At the January meeting of PHNE we were entertained by a talk on ‘The Beautiful Bearded Irises of Cayeux’ by John Tait.
John is a local boy, but used to live in France, near the nursery of the iris supplier Cayeux, near Orléans. The Cayeux family have been hybridising and propagating bearded irises since 1892 and are now into their fourth generation of iris enthusiasts.
John started with a single tuber of each variety sold by Cayeux and now has 5 20ft long beds full of these gorgeous flowers. Although each flower only lives for a few days, with careful management and planning it’s possible to make your display last from April through to mid June.
Irises are flowers of the temperate zone, thriving in Japan as well as Europe, and they can grow in a variety of terrains, from acid through to rivers and streams where you may be lucky enough to find the water iris. Bearded irises, however, won’t tolerate wet areas and like to have full sun for at least part of the day.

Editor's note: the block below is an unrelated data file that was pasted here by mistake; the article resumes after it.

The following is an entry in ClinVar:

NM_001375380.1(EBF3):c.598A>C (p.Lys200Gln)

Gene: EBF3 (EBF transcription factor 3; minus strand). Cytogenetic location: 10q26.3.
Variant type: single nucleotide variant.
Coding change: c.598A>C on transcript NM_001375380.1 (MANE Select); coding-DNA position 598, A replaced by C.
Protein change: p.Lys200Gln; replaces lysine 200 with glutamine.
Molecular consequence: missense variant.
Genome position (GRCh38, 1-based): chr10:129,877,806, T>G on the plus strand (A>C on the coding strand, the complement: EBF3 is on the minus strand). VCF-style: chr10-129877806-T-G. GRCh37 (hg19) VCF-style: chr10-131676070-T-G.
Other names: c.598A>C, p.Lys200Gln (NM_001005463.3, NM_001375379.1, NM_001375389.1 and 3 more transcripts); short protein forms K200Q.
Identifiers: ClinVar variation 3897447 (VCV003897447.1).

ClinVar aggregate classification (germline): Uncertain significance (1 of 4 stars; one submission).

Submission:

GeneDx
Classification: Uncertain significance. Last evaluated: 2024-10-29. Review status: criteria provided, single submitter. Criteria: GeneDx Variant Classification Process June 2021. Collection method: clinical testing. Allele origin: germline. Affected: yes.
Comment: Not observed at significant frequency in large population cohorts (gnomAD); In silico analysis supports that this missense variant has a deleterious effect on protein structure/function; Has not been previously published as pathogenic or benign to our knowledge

Irises are relatively easy to propagate and should be divided every three to five years. You need to wait until they have finished flowering, at which point a new rooting system starts to grow. About six weeks after they’ve finished flowering, lift the irises at this point and trim off the old roots. Then you should cut away each fan of leaves from the clump, using a sharp knife, making sure that each fan has a portion of young rhizome. Shorten the leaves to about 15cm (6in) above the rhizome and trim the roots to shorten them.
To create a bed for your bearded iris, double dig the bed and put plenty of compost in the bottom, building the bed up to make it slightly raised. And when you plant your rhizome make sure you put it at either surface level on heavy soils or a little below the surface on light soils.
It’ll take a couple of years before your new iris flowers, but it’ll be well worth the wait. They really are a stunning flower.